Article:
Yet of all the places of my childhood, Shaldon has perhaps shaped me more than anywhere else barring my home city of Bristol. All that red sand made an indelible stain on more than just my white socks. 

It seems that every passage and alleyway holds memories, from the clacking of my plastic beach shoes on tarmac ... 

... to the inky business of fetching my father's paper, which necessitated going through School Lane and which I hated because who wants to think about school when you're on holiday? 

The duck pond's still there, minus its ducks (mallards, mandarins and chloe widgeons) and the low wall you could sit on replaced by railings. The gunnera still grows in the same spot, though - 'Look at the rhubarb, Mummy!' - and the fish wouldn't disgrace a safari.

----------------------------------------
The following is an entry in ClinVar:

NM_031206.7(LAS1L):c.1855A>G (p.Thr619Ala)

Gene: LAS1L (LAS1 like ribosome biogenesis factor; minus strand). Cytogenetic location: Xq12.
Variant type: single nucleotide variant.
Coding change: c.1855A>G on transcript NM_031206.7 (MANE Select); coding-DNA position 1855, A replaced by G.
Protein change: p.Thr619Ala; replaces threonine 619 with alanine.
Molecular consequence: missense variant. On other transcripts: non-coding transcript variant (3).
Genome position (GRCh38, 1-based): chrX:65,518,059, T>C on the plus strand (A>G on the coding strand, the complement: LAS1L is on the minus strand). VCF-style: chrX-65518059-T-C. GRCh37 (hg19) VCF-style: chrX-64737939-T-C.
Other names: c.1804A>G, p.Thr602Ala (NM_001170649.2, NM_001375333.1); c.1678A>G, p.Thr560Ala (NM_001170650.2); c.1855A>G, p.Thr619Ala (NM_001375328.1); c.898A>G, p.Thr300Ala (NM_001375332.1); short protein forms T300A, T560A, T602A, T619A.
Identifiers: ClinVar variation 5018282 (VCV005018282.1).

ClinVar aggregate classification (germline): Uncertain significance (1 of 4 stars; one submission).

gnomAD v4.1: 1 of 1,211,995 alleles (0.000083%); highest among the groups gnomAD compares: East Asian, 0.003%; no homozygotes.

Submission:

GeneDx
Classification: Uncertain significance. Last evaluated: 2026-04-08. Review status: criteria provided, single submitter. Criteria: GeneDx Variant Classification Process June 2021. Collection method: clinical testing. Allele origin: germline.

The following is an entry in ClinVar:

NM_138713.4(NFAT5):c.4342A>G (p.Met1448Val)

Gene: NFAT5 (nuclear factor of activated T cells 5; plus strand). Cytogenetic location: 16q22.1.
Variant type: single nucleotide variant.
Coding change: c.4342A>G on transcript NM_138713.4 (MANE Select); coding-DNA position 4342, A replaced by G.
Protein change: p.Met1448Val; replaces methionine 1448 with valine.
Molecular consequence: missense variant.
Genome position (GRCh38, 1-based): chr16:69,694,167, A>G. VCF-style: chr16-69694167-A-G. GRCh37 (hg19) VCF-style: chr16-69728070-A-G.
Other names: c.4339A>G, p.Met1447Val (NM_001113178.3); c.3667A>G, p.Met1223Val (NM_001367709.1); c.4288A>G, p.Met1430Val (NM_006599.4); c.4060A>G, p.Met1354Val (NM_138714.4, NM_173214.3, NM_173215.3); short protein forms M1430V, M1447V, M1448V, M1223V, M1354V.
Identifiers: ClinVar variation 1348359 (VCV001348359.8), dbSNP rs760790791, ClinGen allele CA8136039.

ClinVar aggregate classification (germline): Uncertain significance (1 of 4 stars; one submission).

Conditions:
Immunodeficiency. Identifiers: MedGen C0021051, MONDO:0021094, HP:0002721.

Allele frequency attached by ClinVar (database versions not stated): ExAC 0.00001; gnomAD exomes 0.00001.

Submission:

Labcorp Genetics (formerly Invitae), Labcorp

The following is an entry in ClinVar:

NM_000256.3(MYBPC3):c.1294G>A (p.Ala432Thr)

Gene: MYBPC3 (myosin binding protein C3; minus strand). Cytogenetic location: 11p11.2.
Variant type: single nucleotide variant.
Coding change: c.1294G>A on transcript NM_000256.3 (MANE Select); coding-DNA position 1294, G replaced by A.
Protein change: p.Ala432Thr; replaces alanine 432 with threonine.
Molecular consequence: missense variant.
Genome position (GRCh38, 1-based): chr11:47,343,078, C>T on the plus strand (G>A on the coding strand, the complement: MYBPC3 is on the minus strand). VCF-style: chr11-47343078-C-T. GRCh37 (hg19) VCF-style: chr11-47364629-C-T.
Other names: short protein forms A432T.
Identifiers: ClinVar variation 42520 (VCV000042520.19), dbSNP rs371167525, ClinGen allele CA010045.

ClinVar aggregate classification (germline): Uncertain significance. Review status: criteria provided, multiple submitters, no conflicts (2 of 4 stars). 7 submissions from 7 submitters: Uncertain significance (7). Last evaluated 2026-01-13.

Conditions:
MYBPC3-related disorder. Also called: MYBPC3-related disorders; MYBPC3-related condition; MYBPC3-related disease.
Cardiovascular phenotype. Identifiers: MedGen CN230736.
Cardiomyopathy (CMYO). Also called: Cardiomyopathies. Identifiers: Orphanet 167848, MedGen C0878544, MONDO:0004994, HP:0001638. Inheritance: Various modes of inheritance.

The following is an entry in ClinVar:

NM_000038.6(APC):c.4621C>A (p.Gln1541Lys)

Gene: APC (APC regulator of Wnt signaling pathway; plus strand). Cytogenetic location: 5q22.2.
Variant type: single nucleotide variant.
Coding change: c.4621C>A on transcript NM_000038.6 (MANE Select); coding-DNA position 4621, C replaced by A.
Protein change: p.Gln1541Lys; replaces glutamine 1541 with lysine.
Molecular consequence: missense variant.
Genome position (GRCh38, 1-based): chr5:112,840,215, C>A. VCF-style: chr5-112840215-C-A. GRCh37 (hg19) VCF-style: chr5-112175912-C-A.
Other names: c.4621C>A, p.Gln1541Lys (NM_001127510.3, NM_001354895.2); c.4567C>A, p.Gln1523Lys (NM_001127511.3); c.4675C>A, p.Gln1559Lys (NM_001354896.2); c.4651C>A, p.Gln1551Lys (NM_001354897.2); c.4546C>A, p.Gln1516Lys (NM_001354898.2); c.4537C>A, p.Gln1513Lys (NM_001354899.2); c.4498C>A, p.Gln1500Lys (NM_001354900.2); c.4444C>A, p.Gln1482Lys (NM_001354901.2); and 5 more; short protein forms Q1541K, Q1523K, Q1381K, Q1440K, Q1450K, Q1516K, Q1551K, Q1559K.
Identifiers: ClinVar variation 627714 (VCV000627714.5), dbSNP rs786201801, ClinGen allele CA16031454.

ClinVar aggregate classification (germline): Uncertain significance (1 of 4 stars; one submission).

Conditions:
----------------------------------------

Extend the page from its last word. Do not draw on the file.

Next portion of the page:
Clearly the telephone box has seen better days, and the Ness Gift Shop with its corrugated plastic awning is no more. 

We holidayed in lots of different places before The Holcombe Epoch. I was a baby when we stayed in the cottage at the Ringmore end of the village. 

It had two entrances on different levels in separate streets, and freaked my mother out because she thought she was on the top floor but could hear someone dragging their lame leg across the ceiling. 

I do remember the draughty old Manor House in pole position on the Strand, now divided into apartments. The flat above the Clipper cafe and gift shop, which was as close to staying on the beach as you could get, and is currently an upstairs annexe to the restaurant. And Chez Nous, a B&B owned by Mr and Mrs Cordon and their Jack Russell, Jo-Jo, and now seemingly the local headquarters of UKIP.